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Sea-Fisheries Protection Authority Launches Annual Inshore Patrol Programme - Major focus on unlicenced & unregistered activity in 2024

Sea-Fisheries Protection Authority Launches Annual Inshore Patrol Programme - Major focus on unlicenced & unregistered activity in 2024

The Sea-Fisheries Protection Authority’s (SFPA) has launched its annual inshore fisheries patrol programme as part of conservation measures to help protect Ireland’s valuable shellfish and crustacean fisheries including crab, lobster, crayfish, and whelk.

The SFPA’s campaign will focus on unlicensed and unregistered fishing vessels along the south and west coasts. The SFPA will also monitor compliance by members of the public to ensure their fishing activities are within limits for lobster and crab fishing. The SFPA is advising that anyone found to be non-compliant with sea-fisheries or seafood safety regulations can expect to face prosecution.  Regulations are in place for all commercial and casual/recreational fishers, regarding the minimum size that can be caught to ensure shellfish and crustacean species such as lobster and crab can reach maturity and reproduce to safeguard the future of stocks.  The SFPA’s inshore patrols will operate throughout the summer into autumn with the support of the Irish Naval Service, Air Corps, and Inland Fisheries Ireland.

In 2023, following a similar patrol programme, the SFPA’s Rigid Inflatable Boats (RIBs) completed 39 inshore patrols around the coastline as part of a nationwide inshore fisheries patrol programme. 150 registered fishing vessels and numerous storage boxes were inspected resulting in:

  • Non-compliances detected included the retention of undersize and v-notched* lobster in storage boxes, which the SFPA seized and released.
  • Several vessels fishing with expired licences were also observed and instructed to cease fishing and investigations continued into the activity of these vessels.
  • Inspections were also undertaken on recreational vessels to ensure compliance with the relevant legislation.
  • Further administrative checks were undertaken on commercial vessels inspected to check that accurate sales records were maintained to ensure traceability of product.

This year, the SPFA will deploy its 7.5 Metre RIBs with the capacity to winch lift and inspect lobster pots and keeps (used for holding live crustaceans prior to sale) to facilitate detailed inspections. The inshore monitoring programme also includes vehicle patrols to small local ports and landing places so Sea-Fisheries Protection Officers (SFPOs) can identify and monitor unlicensed and unregistered vessels which may be deployed during the summer months. These vessels will be targeted for inspection at sea during the subsequent patrols in that area.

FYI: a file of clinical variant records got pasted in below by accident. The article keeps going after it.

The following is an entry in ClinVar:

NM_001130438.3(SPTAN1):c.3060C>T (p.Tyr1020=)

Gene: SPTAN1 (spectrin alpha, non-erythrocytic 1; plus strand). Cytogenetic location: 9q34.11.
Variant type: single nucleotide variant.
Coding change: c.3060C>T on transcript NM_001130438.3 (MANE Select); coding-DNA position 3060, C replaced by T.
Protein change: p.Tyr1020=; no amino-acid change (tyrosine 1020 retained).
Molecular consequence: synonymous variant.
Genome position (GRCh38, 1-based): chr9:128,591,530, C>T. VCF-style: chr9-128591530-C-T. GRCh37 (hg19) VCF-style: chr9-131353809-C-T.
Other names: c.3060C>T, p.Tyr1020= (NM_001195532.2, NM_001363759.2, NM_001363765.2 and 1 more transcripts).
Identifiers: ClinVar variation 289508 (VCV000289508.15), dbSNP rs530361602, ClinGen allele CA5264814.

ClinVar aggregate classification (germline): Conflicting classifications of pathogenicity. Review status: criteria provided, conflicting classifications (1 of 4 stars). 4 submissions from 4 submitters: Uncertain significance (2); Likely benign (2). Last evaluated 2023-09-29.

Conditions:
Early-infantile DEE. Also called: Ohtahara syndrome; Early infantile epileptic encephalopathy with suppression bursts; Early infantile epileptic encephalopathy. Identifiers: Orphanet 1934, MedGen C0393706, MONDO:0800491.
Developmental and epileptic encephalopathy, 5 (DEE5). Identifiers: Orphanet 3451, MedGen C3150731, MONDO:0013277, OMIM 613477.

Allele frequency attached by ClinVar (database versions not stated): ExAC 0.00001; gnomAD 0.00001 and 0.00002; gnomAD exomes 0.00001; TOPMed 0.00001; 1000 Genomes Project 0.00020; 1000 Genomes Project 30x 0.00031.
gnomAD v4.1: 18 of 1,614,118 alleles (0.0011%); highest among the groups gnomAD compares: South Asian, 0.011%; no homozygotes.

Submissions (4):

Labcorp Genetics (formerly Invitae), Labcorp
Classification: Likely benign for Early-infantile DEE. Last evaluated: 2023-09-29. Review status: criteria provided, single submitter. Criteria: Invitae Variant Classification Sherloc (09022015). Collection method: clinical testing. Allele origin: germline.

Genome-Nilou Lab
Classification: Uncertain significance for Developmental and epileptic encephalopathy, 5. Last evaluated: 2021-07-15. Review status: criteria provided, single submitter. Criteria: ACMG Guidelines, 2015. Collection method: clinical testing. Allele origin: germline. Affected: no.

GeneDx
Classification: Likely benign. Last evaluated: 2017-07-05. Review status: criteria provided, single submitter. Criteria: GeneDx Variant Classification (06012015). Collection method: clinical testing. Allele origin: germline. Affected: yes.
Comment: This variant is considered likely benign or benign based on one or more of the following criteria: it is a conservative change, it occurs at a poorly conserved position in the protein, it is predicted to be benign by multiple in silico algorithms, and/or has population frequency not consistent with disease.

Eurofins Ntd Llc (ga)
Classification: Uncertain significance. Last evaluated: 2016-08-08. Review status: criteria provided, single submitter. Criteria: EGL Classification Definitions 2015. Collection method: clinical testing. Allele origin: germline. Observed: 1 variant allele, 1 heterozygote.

Paschal Hayes, Executive Chairperson of the SFPA said: “Illegal fishing is unfair to the majority of inshore fishermen who fish sustainably and within regulations, as it jeopardises the future of this valuable industry. The SFPA, along with our control partners the Irish Naval Service and the Air Corps, is committed to creating a level playing field. Our targeted inshore compliance strategy aims to support the sustainable management of these fisheries and will help to safeguard their future for the benefit of consumers, producers and, importantly, our coastal communities.

The RIB patrols are important to ensure the long-term viability of an industry on which many coastal communities rely on for a living. Illegal fishing also poses a risk to public health as the seafood may not be stored or handled in accordance with food safety regulations and could potentially damage the excellent reputation Irish seafood enjoys both at home and abroad.

As we commence our inshore patrols programme over the next few months, we would ask anyone who has questions or would like our Sea-Fisheries Protection Officers to focus on particular issues or areas to contact your local SFPA port office or use our Confidential Line Channels.”

Consumer trust in the quality, provenance and safety of Ireland’s seafood produce underpins the reputation and success of the sector on which many coastal economies rely. If you have any concerns regarding fisheries control, seafood fraud and/ or seafood safety please contact the SFPA through our Confidential Line channels. Call our Confidential Line on 1800 76 76 76. Send us an email to Alternatively, complete our Confidential Report form.




Further Information
*A key conservation element is the v-notch scheme where a small mark is cut into the tail of any female lobster found - once marked in this way, it is illegal to land, possess or sell such a lobster. A certain percentage of the population is therefore protected for breeding, thus boosting egg production and in turn recruitment to the stock.

Photo Caption
The Sea-Fisheries Protection Authority (SFPA) has launched its annual inshore fisheries patrol programme. Pictured onboard one of the SFPA’s Rigid Inflatable Boats (RIBs) in Kinsale harbour, are, from left to right: Adrian Hickey, Sea-Fisheries Protection Officer and Sean Murran, Senior Port Officer from the SFPA.

About the SFPA 
The Sea-Fisheries Protection Authority (SFPA) is the independent statutory body responsible for the regulation of the sea-fisheries and the sea-food production sectors. It promotes compliance with the EU Common Fisheries Policy, sea-fisheries law and food safety law relating to fish and fish products, verifies compliance and, where necessary, enforces it. Its mandate covers all fishing vessels operating within Ireland’s 200-mile limit, over 2,000 Irish registered fishing vessels wherever they operate, and all seafood produced in Ireland’s seafood processing companies. The SFPA operates through a network of regional port offices situated at Ireland’s main fishery harbours. For further information visit: